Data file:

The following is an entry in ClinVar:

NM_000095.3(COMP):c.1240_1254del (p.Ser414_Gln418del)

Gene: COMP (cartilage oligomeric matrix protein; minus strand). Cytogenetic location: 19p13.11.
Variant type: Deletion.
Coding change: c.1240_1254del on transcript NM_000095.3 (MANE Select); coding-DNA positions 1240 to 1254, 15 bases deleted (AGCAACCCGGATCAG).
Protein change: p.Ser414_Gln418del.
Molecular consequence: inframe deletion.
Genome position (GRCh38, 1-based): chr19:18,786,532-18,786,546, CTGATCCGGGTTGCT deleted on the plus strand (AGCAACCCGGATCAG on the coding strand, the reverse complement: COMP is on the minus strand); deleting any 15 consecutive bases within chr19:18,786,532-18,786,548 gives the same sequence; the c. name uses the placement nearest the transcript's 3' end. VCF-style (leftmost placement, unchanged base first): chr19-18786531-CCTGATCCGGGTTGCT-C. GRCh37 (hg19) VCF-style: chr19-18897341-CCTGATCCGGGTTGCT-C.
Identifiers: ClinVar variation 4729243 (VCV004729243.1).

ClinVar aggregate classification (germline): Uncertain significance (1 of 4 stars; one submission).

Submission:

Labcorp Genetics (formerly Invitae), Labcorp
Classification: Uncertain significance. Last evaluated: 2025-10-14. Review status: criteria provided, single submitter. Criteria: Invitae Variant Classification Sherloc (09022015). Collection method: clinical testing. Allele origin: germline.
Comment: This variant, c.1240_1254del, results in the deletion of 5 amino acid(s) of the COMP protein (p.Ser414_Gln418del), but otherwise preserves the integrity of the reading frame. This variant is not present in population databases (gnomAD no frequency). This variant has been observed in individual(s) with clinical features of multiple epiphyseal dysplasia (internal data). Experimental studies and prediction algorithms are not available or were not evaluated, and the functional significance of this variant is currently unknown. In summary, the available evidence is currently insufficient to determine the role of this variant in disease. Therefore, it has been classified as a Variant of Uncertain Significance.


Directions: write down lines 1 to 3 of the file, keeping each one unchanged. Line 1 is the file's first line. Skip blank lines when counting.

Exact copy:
The following is an entry in ClinVar:

NM_000095.3(COMP):c.1240_1254del (p.Ser414_Gln418del)

Gene: COMP (cartilage oligomeric matrix protein; minus strand). Cytogenetic location: 19p13.11.